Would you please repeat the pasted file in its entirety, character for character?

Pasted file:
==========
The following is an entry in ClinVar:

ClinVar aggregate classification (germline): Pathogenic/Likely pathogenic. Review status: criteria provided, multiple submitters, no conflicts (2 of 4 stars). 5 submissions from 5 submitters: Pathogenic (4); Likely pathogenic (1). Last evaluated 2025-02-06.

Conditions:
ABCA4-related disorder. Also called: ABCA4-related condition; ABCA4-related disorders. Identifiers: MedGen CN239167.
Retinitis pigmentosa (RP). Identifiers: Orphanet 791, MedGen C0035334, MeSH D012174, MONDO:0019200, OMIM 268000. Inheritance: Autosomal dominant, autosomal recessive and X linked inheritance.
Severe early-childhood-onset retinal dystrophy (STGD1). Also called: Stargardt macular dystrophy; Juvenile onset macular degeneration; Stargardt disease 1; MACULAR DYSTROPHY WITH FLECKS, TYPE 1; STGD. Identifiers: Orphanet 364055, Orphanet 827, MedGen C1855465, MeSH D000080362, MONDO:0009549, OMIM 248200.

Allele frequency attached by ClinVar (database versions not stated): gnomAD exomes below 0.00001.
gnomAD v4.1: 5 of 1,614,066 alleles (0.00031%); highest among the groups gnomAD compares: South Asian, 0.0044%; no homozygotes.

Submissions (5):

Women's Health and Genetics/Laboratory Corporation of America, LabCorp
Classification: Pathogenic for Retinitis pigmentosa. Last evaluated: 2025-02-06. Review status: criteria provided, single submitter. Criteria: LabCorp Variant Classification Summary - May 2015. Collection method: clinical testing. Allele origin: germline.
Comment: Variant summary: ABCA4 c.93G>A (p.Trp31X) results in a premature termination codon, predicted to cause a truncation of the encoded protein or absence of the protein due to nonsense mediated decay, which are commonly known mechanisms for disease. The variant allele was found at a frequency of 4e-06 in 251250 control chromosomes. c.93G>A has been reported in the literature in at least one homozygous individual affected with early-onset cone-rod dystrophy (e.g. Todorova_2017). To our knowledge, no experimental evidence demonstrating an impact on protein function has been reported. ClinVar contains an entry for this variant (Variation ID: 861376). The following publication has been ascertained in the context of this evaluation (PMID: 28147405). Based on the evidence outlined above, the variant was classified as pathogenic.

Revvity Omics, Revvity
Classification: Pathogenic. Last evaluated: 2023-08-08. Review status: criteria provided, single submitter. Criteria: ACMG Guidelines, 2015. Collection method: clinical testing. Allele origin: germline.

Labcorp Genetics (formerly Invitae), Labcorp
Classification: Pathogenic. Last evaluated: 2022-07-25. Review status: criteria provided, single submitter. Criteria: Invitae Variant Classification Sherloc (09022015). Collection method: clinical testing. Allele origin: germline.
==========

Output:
The following is an entry in ClinVar:

ClinVar aggregate classification (germline): Pathogenic/Likely pathogenic. Review status: criteria provided, multiple submitters, no conflicts (2 of 4 stars). 5 submissions from 5 submitters: Pathogenic (4); Likely pathogenic (1). Last evaluated 2025-02-06.

Conditions:
ABCA4-related disorder. Also called: ABCA4-related condition; ABCA4-related disorders. Identifiers: MedGen CN239167.
Retinitis pigmentosa (RP). Identifiers: Orphanet 791, MedGen C0035334, MeSH D012174, MONDO:0019200, OMIM 268000. Inheritance: Autosomal dominant, autosomal recessive and X linked inheritance.
Severe early-childhood-onset retinal dystrophy (STGD1). Also called: Stargardt macular dystrophy; Juvenile onset macular degeneration; Stargardt disease 1; MACULAR DYSTROPHY WITH FLECKS, TYPE 1; STGD. Identifiers: Orphanet 364055, Orphanet 827, MedGen C1855465, MeSH D000080362, MONDO:0009549, OMIM 248200.

Allele frequency attached by ClinVar (database versions not stated): gnomAD exomes below 0.00001.
gnomAD v4.1: 5 of 1,614,066 alleles (0.00031%); highest among the groups gnomAD compares: South Asian, 0.0044%; no homozygotes.

Submissions (5):

Women's Health and Genetics/Laboratory Corporation of America, LabCorp
Classification: Pathogenic for Retinitis pigmentosa. Last evaluated: 2025-02-06. Review status: criteria provided, single submitter. Criteria: LabCorp Variant Classification Summary - May 2015. Collection method: clinical testing. Allele origin: germline.
Comment: Variant summary: ABCA4 c.93G>A (p.Trp31X) results in a premature termination codon, predicted to cause a truncation of the encoded protein or absence of the protein due to nonsense mediated decay, which are commonly known mechanisms for disease. The variant allele was found at a frequency of 4e-06 in 251250 control chromosomes. c.93G>A has been reported in the literature in at least one homozygous individual affected with early-onset cone-rod dystrophy (e.g. Todorova_2017). To our knowledge, no experimental evidence demonstrating an impact on protein function has been reported. ClinVar contains an entry for this variant (Variation ID: 861376). The following publication has been ascertained in the context of this evaluation (PMID: 28147405). Based on the evidence outlined above, the variant was classified as pathogenic.

Revvity Omics, Revvity
Classification: Pathogenic. Last evaluated: 2023-08-08. Review status: criteria provided, single submitter. Criteria: ACMG Guidelines, 2015. Collection method: clinical testing. Allele origin: germline.

Labcorp Genetics (formerly Invitae), Labcorp
Classification: Pathogenic. Last evaluated: 2022-07-25. Review status: criteria provided, single submitter. Criteria: Invitae Variant Classification Sherloc (09022015). Collection method: clinical testing. Allele origin: germline.